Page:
Which is why I pay special attention to the care and handling of my personal interpreter. Even the FBI and CIA don’t know what thoughts are passing through my head. I am the only one who can pay attention to my inner processes. If I don’t, I miss the opportunity of a lifetime, because I am not privy to the workings of anyone’s consciousness but my own. If I don’t live up to my own self-set standards, no one else will do it for me. So here I am, having the adventure of my life in full public view. That way lies transparency, light and understanding. We know what lies the other way: been there, done that. Just look around at the mess we have made for ourselves and our home planet.

 

It is time to take a new direction. Namely, to heed the oracle and finally get to know ourselves inside-out. That way lies hope, eventual mastery, and true understanding. To get there, we have to develop prototypes for the new man and new woman. In my own small way, that’s what I’m working on. I’m trying as hard as I can to put Gandhi’s wisdom into practice by becoming the change that I seek.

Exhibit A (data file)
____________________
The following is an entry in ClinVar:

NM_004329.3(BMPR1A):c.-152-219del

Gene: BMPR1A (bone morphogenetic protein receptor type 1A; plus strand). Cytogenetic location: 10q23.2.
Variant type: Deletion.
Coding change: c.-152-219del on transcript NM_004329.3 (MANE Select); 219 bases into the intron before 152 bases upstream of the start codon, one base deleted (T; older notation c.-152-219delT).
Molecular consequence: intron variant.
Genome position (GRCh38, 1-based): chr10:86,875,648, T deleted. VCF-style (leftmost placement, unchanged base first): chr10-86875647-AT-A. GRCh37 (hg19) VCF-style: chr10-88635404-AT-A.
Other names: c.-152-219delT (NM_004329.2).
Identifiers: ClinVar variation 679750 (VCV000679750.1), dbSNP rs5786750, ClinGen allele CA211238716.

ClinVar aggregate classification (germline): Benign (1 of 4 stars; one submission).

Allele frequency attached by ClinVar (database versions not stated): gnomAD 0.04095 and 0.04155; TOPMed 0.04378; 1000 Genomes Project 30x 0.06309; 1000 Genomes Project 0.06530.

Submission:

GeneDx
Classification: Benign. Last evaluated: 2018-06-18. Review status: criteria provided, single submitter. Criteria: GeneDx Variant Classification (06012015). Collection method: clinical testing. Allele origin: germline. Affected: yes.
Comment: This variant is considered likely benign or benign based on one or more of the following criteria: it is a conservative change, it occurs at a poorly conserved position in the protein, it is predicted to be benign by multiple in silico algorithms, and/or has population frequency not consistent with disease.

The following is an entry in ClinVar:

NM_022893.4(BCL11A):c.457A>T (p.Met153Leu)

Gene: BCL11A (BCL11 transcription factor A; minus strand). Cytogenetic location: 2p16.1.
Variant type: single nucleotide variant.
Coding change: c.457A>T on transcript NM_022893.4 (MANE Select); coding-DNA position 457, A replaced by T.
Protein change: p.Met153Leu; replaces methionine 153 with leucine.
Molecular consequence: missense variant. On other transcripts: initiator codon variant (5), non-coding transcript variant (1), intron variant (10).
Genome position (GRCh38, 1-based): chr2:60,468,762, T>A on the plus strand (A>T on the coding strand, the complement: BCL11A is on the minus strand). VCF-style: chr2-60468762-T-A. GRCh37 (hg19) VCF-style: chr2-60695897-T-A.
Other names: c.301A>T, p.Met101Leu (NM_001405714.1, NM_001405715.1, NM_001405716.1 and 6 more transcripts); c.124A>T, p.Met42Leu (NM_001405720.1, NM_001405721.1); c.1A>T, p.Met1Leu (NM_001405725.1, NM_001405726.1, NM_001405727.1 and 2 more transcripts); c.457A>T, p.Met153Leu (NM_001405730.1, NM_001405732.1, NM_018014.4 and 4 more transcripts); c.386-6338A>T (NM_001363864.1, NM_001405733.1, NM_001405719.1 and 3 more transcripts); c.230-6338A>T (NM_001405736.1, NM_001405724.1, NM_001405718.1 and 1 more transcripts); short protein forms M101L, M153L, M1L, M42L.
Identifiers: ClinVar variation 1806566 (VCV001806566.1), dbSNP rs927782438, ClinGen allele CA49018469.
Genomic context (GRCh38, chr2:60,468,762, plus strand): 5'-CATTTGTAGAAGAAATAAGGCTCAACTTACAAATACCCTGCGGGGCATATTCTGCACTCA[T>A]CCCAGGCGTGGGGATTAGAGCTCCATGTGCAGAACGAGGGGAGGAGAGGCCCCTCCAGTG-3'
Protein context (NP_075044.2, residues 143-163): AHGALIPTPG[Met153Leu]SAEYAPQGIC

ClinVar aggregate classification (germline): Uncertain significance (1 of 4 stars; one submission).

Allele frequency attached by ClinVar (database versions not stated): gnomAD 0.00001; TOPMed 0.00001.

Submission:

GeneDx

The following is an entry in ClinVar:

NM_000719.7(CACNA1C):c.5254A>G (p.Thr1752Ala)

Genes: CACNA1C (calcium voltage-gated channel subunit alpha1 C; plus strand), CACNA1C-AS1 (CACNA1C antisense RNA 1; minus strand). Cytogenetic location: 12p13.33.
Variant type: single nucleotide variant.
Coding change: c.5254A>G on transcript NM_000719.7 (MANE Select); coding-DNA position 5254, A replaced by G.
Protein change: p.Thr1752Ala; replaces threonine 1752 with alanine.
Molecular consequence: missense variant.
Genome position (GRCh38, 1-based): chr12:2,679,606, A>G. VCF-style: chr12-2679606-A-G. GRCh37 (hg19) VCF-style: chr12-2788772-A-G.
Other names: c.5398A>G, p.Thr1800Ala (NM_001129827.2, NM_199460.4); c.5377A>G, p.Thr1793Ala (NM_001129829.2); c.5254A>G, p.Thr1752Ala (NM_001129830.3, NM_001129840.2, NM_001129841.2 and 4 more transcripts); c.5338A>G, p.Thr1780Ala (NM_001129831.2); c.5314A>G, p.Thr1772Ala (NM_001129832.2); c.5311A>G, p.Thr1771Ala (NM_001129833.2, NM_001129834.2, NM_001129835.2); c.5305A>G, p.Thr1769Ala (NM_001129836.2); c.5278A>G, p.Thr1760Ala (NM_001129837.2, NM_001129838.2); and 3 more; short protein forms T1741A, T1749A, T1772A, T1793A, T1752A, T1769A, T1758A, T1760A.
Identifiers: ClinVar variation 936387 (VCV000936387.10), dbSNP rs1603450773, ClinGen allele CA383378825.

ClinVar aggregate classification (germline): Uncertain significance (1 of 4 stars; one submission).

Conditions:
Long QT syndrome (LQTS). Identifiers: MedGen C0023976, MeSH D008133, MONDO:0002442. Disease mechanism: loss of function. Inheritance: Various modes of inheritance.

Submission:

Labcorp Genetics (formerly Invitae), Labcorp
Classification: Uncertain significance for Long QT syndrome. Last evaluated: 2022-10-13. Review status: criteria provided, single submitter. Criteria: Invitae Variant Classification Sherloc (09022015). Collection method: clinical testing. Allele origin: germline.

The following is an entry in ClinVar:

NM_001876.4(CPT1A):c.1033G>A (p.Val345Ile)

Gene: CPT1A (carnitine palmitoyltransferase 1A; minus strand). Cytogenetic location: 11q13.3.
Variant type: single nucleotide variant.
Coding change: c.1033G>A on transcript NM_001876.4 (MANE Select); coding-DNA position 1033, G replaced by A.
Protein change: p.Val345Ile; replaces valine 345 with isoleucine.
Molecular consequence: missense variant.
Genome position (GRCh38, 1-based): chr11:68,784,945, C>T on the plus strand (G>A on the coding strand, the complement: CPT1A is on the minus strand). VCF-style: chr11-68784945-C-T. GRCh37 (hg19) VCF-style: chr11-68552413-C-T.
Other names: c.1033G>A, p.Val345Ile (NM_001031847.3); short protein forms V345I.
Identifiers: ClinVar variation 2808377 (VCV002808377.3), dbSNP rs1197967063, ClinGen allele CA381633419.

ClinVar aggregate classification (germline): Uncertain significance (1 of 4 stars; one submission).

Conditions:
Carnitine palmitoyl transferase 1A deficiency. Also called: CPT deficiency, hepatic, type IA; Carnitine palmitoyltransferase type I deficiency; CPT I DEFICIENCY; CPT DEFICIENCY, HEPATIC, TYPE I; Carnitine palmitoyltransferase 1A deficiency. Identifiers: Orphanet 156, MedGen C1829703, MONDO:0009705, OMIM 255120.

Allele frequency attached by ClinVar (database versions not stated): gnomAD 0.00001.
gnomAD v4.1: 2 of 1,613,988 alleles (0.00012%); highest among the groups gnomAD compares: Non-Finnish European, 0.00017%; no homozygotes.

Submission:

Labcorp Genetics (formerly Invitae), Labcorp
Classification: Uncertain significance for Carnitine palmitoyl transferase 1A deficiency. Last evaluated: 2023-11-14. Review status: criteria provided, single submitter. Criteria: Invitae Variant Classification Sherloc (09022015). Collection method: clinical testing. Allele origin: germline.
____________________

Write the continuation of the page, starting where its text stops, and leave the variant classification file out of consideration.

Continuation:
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(Copyright © 2009)

 

Is there such a thing as a meeting of minds? Can community consciousness exist? I do know that groups can take concerted action, some by the will of the majority, some by consensus, some by executive decision. But what does that say about community consciousness?